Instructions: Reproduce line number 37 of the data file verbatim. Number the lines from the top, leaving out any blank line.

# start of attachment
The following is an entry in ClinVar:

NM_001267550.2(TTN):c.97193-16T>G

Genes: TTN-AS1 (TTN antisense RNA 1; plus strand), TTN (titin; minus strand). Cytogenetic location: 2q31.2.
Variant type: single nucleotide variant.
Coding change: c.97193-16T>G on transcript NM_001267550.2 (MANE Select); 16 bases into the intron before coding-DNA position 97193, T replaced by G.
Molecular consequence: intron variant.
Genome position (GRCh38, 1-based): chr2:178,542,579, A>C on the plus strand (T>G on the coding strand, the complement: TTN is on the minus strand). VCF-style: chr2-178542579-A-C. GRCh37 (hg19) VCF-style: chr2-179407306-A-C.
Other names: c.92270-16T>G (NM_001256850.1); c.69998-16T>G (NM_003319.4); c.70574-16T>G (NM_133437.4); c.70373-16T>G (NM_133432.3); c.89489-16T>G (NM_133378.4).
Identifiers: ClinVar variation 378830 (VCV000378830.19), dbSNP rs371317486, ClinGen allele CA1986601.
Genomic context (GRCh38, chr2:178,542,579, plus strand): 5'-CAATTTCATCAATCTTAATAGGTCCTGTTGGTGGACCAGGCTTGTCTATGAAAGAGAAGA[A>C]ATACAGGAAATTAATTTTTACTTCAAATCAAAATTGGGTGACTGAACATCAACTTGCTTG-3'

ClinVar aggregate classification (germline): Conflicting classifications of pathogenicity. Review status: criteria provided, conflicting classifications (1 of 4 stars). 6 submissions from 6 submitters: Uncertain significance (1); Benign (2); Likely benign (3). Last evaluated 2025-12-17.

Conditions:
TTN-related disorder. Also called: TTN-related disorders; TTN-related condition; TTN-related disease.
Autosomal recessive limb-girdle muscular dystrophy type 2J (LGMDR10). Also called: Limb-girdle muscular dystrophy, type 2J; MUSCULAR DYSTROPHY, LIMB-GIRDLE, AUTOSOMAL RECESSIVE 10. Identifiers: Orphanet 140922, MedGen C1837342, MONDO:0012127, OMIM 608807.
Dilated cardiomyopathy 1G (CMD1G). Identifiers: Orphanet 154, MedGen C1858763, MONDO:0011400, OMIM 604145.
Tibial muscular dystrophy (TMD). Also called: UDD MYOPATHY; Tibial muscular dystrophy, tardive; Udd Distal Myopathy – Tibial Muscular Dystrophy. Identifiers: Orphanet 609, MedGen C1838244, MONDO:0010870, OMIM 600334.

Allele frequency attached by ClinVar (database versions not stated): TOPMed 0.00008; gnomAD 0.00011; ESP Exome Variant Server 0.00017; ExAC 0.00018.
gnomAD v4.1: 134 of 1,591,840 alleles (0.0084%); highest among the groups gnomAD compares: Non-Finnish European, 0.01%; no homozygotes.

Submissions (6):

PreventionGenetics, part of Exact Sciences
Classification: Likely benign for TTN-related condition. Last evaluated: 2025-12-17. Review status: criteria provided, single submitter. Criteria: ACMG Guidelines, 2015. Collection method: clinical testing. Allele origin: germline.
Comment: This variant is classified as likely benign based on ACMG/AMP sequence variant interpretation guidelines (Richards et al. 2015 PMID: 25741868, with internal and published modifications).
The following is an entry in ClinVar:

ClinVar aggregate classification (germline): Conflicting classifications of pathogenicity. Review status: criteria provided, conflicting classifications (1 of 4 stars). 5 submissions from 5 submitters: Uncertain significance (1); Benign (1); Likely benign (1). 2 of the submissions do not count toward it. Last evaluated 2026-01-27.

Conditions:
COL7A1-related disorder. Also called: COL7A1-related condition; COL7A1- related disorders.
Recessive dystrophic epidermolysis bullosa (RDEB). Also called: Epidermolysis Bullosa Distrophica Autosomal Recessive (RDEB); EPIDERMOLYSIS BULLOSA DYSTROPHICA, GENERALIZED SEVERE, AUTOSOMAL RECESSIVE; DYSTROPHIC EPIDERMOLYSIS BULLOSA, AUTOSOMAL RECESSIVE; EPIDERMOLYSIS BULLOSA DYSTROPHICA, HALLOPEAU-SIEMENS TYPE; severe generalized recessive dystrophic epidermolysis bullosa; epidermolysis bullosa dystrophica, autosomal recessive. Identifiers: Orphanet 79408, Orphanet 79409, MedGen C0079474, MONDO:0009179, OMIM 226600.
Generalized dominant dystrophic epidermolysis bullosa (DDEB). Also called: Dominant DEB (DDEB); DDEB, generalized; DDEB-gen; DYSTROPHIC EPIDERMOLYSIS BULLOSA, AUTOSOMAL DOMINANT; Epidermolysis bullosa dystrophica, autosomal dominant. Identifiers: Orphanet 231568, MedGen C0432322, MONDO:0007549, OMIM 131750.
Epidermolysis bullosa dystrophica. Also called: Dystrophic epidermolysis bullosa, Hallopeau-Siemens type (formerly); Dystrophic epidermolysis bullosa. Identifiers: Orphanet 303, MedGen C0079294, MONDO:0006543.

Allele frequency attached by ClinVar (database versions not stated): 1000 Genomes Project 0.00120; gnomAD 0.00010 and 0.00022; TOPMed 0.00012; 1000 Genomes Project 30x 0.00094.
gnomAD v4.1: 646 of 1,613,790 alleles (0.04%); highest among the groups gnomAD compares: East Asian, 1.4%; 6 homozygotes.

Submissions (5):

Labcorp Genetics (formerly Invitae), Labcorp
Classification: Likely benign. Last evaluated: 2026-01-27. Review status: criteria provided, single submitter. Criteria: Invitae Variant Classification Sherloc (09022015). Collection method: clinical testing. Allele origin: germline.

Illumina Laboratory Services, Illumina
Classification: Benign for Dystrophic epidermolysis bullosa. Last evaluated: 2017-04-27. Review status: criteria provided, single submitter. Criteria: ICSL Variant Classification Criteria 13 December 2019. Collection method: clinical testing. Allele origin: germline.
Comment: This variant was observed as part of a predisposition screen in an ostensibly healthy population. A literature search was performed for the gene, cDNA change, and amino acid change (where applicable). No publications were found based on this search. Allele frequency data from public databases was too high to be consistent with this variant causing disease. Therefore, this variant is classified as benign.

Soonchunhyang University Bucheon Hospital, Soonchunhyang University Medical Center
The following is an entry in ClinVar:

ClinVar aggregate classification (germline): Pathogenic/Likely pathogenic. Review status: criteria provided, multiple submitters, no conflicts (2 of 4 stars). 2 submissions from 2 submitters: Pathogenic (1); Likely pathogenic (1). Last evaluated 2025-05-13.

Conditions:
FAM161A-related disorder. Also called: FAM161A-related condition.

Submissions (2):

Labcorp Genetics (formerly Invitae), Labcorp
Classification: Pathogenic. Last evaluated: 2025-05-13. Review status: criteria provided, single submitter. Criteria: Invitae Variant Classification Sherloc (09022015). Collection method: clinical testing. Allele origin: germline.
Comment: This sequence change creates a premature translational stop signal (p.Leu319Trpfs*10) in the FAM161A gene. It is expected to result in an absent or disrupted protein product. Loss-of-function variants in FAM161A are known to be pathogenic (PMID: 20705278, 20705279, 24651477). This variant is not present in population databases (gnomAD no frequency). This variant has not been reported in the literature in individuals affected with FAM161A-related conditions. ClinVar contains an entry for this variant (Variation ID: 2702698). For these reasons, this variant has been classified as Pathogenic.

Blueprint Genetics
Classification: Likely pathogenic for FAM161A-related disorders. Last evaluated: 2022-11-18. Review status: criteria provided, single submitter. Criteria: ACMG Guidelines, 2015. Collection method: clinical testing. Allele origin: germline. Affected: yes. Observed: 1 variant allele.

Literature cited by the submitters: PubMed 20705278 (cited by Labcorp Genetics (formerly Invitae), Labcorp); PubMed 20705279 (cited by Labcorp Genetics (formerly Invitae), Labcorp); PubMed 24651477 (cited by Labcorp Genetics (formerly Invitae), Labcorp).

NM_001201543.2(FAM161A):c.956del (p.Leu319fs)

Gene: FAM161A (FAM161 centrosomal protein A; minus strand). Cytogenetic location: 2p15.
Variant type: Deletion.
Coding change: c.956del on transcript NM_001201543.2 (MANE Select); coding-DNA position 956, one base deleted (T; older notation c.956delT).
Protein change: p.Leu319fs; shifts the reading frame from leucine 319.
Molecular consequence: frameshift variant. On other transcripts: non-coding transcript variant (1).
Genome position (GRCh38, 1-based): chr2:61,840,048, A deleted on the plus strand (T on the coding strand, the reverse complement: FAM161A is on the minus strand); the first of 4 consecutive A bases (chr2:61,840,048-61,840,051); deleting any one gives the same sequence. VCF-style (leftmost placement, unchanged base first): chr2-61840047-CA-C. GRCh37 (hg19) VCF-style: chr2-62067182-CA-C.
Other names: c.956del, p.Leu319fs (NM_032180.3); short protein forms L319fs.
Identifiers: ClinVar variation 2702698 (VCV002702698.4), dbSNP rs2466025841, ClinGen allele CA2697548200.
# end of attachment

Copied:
Comment: This variant was observed as part of a predisposition screen in an ostensibly healthy population. A literature search was performed for the gene, cDNA change, and amino acid change (where applicable). No publications were found based on this search. Allele frequency data from public databases was too high to be consistent with this variant causing disease. Therefore, this variant is classified as benign.